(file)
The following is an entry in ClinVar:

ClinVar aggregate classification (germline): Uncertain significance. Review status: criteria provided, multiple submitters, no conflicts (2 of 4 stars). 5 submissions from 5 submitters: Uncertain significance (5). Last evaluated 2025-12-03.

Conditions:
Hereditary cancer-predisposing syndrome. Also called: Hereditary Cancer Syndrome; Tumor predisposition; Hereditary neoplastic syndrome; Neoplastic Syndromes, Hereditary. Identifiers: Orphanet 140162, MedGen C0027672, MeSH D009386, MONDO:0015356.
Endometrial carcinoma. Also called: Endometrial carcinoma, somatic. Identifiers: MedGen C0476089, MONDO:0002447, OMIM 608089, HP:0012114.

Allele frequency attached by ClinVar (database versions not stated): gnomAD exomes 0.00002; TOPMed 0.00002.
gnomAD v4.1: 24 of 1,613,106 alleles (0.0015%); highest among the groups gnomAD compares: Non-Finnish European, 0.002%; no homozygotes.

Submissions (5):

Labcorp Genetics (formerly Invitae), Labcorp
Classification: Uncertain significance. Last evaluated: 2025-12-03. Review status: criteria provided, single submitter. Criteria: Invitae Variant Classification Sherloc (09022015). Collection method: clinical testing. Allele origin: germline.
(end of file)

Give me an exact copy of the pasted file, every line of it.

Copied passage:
The following is an entry in ClinVar:

ClinVar aggregate classification (germline): Uncertain significance. Review status: criteria provided, multiple submitters, no conflicts (2 of 4 stars). 5 submissions from 5 submitters: Uncertain significance (5). Last evaluated 2025-12-03.

Conditions:
Hereditary cancer-predisposing syndrome. Also called: Hereditary Cancer Syndrome; Tumor predisposition; Hereditary neoplastic syndrome; Neoplastic Syndromes, Hereditary. Identifiers: Orphanet 140162, MedGen C0027672, MeSH D009386, MONDO:0015356.
Endometrial carcinoma. Also called: Endometrial carcinoma, somatic. Identifiers: MedGen C0476089, MONDO:0002447, OMIM 608089, HP:0012114.

Allele frequency attached by ClinVar (database versions not stated): gnomAD exomes 0.00002; TOPMed 0.00002.
gnomAD v4.1: 24 of 1,613,106 alleles (0.0015%); highest among the groups gnomAD compares: Non-Finnish European, 0.002%; no homozygotes.

Submissions (5):

Labcorp Genetics (formerly Invitae), Labcorp
Classification: Uncertain significance. Last evaluated: 2025-12-03. Review status: criteria provided, single submitter. Criteria: Invitae Variant Classification Sherloc (09022015). Collection method: clinical testing. Allele origin: germline.